14 - We do not "sow' but "plant" corn. "Why" asks the foreigner, "Cannot 1 say meself and yesternight as well as myself and yesterday?" We have to reply: "What you say is logical enough, but it is not good English to use these expressions."

 

 

 

GENERAL OBJECTIONS AGAINST THE POSSIBILITY OF AN I. L.

 

There exists a more or less consciously held presupposition that language is not an acoustical and optical sign system arbitrarily coordinated with our thought, but that our ideas are inseparable from the manner of their expression, i. e. the words; that the ideas and method of correlating these ideas into logical categories differ so much among the nations that no common basis exists upon which to found a common tongue. In short, that "language cannot be created in a retort" but is a "living organism" which cannot be artificially reproduced.

Though few scholars hold to this objection in its logical purity, there yet exists a widespread prejudice against any artificial form of language based on the belief in its inadequacy to take the place of a so-called natural language. They feel that an I. L. can only be a rough code of mutually intelligible signs, not a true language.

If one carries this objection to its logical extreme, one would have to admit that no language can be adequately translated into another. That the English and French versions of the Peace Treaty are not faithful reproductions of a common thought. This extreme form hardly needs, I think, a refutation. It may be admitted that because of our fixed diction in constructing sentences, often some small shade, nuance of thought in the original cannot be well expressed in translation, unless by way of parenthesis, but this applies only to unimportant details and does not affect the substance.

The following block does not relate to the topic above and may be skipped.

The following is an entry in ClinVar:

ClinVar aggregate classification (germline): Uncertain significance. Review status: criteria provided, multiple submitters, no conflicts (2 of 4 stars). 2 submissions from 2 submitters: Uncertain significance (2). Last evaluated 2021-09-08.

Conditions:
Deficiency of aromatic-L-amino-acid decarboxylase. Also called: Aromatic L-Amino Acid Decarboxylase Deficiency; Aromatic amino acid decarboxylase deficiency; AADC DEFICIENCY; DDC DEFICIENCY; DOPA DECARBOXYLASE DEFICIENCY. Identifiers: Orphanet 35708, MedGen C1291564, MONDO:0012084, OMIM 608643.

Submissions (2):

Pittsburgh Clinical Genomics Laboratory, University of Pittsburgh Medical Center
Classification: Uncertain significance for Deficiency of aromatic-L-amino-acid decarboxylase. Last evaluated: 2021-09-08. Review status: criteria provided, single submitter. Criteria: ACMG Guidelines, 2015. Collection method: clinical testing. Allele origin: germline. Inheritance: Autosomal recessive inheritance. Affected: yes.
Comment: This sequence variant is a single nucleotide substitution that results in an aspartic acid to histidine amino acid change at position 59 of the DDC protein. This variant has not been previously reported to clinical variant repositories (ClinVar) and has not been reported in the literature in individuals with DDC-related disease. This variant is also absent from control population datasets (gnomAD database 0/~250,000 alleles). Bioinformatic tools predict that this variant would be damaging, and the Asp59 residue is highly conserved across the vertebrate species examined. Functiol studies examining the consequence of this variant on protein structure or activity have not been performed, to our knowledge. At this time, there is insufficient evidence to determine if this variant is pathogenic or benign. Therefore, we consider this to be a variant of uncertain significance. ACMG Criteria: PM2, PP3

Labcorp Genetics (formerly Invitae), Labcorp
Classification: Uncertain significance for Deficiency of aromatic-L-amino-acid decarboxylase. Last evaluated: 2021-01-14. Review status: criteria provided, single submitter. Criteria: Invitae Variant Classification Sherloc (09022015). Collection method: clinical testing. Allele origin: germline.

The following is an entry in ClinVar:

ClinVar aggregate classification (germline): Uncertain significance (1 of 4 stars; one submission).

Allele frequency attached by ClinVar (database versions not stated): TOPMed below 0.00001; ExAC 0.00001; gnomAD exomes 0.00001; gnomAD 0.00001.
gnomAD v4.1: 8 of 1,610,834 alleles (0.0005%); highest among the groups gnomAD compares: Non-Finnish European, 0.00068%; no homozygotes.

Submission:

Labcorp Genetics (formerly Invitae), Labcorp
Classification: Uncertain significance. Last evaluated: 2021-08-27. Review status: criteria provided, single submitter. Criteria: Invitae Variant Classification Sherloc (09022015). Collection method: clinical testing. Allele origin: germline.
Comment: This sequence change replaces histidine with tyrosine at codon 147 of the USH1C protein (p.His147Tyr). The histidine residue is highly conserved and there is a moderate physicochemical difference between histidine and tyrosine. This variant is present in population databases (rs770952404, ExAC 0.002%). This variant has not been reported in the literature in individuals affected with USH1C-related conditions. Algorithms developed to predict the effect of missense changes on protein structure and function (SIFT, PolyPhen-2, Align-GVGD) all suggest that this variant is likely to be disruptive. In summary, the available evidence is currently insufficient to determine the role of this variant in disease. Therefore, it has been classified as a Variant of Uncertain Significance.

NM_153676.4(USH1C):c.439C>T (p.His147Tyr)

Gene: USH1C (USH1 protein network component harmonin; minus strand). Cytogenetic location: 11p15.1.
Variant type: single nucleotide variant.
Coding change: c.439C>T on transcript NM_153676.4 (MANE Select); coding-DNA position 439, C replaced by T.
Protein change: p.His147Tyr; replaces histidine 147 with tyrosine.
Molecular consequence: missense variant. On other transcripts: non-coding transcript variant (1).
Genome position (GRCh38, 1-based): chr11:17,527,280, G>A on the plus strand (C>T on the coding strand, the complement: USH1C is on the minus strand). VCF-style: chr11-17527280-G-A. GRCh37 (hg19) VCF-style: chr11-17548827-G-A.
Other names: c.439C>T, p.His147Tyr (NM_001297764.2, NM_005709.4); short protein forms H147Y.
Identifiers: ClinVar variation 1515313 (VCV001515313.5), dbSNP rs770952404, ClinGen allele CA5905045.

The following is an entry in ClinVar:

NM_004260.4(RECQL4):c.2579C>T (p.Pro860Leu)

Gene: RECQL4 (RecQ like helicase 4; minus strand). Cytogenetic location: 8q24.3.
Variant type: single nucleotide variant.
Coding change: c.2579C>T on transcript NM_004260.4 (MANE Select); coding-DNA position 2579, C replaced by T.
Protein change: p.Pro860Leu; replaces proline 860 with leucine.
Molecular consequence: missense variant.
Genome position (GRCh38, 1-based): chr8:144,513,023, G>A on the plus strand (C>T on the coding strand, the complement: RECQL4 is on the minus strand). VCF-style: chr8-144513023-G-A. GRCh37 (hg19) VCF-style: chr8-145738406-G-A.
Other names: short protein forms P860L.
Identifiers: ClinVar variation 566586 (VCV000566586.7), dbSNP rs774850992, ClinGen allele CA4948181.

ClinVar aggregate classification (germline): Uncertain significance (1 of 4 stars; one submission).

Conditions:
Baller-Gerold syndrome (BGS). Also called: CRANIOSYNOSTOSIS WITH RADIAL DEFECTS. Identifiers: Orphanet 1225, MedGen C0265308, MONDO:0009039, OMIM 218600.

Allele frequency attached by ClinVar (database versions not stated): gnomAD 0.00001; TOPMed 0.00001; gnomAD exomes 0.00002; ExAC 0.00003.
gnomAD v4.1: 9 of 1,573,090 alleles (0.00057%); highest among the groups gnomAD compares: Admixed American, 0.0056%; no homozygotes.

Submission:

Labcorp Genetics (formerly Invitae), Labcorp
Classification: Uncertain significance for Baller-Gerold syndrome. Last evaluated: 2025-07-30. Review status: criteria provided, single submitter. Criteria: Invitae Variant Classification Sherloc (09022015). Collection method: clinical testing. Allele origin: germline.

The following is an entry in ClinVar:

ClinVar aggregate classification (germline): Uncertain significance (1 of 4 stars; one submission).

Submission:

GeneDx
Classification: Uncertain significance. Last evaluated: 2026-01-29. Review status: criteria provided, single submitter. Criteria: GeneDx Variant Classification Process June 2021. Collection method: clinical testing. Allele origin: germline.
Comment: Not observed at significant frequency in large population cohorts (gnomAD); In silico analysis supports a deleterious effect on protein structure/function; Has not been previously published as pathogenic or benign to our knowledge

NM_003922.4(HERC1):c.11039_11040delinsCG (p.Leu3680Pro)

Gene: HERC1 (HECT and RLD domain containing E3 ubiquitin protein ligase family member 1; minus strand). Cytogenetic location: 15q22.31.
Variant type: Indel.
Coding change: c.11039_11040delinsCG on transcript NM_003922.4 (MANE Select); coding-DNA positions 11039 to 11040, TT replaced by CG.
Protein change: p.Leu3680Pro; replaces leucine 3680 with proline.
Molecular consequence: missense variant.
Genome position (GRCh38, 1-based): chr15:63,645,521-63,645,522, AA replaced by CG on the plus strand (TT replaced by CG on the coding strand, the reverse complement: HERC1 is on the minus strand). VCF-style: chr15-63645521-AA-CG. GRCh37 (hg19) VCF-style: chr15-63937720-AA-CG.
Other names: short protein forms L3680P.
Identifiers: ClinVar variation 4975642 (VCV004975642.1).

The overwhelming refutation of the above objection is the demonstrated fact that such an artificially elaborated form of I. L. as Ido can and does translate all thought accurately and precisely. In fact, Ido, by its logical system of prefixes and suffixes, by its use of words in an unambiguous way is, as said Couturat, "an instrument of precision, for the analysis and exact expression of thought, which is superior, from the point of view of logic, to our traditional languages, encumbered as they are by confused and ambiguous expressions." It is to be noted that we are here speaking of thoughts that admit of precise expression. The I. L. is essentially an instrument for the expression of the intellect, though it is by no means lacking in the expressiveness necessary in literary creation providing that such sentiments are capable of being clearly put into words. Doubtless the native tongue will always remain supreme in the misty realms of poetry and imaginative literature wherein the soul obscurely strives after expression by beauty of diction.